In the aftermath of the tragic shooting in Las Vegas, many progressive celebrities and politicians have begun spreading inaccurate information on social media regarding guns.
Actor Boris Kodjoe tweeted the following:
The tweet has over 1,900 "likes" and has been shared over 500 times as of this publication. It is, of course, wildly inaccurate.
In 1934, the National Firearms Act was signed into law in the United States, regulating "fully automatic weapons, suppressors, short-barreled rifles and shotguns, and destructive devices such as bombs or grenades," writes Sean Davis of The Federalist.
In 1986, the law was tightened with the Firearm Owners Protection Act. This legislation makes it illegal to own or purchase a fully automatic firearm made after May 19, 1986.
As for machine guns made prior to May 19, 1986, Davis writes:
The pre-1986 machine guns may be sold only by a FFL/SOT and must be registered with the ATF. Easy peasy, right? Not really. The process of registering a NFA item with the ATF is costly, invasive, and time-consuming. Federal law requires extensive background checks of anyone wishing to own a NFA item such as a machine gun. If you wanted to purchase a machine gun today, it would take close to a year, and you would be required to submit fingerprints and a photo to accompany your background check. Each NFA item also requires its own tax stamp, which costs $200. Once the ATF decides that an individual is permitted by law to own a NFA item, it adds that individual’s name, address, and biographical information to a federal gun registry and matches it to the serial number of the licensed NFA item.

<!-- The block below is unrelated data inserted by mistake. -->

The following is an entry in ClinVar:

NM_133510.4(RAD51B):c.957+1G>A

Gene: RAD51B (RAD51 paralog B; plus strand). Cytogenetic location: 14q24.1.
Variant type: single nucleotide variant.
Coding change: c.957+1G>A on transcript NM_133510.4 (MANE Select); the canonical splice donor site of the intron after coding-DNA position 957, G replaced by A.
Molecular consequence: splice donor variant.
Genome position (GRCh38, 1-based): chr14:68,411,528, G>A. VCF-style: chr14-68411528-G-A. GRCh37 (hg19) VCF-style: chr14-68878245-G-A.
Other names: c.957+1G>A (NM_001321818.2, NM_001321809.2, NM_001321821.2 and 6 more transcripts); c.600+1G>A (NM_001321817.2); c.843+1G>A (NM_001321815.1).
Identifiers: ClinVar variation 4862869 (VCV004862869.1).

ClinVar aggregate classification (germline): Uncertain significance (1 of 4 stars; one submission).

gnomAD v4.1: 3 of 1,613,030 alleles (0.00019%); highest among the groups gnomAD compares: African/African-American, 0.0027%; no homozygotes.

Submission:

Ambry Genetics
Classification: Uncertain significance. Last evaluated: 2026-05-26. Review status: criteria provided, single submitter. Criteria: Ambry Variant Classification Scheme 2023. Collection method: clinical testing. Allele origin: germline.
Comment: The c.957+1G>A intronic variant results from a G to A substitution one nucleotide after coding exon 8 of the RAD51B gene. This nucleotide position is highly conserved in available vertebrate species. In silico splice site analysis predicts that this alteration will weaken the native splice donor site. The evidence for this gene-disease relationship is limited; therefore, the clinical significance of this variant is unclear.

After backlash to his initial tweet, Kodjoe acknowledged his mistake, but changed the topic to avoid apologizing:
Rather than simply admit he was incorrect, Kodjoe instead pivoted to general gun violence. Additionally, as of this publication, Kodjoe hasn’t deleted the egregiously inaccurate tweet in which he claims "pretty much anyone" can get a machine gun.
With a Twitter following of over half a million people, Kodjoe has a responsibility to delete the tweet containing patently false information. The longer he waits, the more people will be misinformed. However, it might simply be the case that Boris Kodjoe doesn’t care about the fact that his tweet is misinforming people because it helps perpetuate a general anti-gun ideology.